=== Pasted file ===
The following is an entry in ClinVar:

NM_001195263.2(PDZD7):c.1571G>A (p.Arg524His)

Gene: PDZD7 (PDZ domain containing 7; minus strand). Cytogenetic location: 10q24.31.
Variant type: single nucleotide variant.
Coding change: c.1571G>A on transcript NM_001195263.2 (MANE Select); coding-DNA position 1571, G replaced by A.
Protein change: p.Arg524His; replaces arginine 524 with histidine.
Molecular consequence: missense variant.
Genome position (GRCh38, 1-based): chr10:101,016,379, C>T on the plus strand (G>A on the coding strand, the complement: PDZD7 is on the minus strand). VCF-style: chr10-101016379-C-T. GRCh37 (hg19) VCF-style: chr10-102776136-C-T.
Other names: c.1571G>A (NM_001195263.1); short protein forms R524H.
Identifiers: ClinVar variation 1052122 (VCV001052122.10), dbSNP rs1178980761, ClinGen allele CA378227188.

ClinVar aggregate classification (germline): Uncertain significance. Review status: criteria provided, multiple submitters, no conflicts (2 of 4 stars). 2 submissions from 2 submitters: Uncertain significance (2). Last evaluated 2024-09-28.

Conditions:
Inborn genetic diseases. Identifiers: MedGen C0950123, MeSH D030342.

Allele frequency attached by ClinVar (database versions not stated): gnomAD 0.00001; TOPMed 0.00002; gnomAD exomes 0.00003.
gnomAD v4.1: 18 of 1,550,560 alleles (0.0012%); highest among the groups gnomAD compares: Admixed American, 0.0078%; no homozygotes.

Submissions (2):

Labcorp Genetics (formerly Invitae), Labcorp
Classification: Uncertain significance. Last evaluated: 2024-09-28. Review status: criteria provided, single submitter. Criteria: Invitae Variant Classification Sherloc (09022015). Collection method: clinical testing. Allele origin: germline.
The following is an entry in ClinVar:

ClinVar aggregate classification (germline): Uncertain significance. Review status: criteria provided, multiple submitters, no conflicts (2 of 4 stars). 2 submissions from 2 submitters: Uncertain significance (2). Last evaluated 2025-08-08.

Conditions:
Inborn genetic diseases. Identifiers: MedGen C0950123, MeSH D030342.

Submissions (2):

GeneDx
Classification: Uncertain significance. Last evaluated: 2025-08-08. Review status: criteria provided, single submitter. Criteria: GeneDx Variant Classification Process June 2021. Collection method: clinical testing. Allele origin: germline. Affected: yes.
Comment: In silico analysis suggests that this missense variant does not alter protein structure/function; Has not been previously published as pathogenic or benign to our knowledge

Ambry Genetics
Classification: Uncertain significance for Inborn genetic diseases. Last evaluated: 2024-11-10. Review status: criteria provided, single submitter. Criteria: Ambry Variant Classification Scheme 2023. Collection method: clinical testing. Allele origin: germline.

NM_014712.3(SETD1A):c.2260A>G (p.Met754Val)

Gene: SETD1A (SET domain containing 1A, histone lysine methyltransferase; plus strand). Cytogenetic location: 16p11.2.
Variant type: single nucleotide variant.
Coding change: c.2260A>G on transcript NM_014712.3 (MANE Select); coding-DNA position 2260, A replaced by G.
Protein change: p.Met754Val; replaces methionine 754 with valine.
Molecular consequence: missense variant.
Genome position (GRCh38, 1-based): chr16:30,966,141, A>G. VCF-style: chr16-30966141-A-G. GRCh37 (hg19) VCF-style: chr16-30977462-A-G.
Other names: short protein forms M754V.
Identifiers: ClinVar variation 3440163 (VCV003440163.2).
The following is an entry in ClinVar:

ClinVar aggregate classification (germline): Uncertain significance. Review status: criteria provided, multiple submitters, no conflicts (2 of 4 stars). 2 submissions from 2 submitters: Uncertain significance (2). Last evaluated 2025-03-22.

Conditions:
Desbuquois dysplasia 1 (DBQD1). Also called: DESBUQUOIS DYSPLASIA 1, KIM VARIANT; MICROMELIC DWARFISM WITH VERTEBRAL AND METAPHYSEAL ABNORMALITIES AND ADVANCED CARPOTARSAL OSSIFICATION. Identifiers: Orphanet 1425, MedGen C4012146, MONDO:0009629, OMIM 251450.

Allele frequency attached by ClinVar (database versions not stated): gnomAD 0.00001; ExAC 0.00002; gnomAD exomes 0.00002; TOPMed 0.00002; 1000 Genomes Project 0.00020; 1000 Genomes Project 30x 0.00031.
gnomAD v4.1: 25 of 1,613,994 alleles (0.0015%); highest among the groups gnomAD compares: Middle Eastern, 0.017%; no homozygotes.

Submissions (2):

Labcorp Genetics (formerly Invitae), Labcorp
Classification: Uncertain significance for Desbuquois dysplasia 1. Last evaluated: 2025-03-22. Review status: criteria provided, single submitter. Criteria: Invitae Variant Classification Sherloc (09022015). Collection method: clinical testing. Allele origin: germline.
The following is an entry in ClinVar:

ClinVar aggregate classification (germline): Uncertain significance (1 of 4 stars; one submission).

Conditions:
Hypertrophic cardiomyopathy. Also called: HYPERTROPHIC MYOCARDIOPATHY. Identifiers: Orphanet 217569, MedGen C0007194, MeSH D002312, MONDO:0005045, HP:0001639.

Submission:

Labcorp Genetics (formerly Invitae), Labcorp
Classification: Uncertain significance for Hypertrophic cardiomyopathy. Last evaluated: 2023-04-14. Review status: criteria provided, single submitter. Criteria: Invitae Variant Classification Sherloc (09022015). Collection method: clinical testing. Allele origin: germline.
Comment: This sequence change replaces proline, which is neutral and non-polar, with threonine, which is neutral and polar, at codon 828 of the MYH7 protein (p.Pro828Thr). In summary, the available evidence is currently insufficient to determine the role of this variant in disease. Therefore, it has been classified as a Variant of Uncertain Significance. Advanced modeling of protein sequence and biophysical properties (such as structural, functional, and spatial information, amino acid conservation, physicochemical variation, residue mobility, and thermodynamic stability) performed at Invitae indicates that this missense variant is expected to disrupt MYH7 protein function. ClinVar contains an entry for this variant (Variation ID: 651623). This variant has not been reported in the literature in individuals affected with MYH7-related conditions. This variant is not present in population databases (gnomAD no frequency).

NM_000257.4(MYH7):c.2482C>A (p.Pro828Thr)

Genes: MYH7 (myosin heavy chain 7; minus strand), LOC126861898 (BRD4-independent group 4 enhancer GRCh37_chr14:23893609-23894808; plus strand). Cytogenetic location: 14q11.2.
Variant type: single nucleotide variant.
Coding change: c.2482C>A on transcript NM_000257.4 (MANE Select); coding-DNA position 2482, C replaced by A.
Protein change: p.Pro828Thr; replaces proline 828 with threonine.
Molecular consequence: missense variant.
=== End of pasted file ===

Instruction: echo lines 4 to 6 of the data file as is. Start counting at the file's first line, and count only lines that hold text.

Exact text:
Variant type: single nucleotide variant.
Coding change: c.1571G>A on transcript NM_001195263.2 (MANE Select); coding-DNA position 1571, G replaced by A.
Protein change: p.Arg524His; replaces arginine 524 with histidine.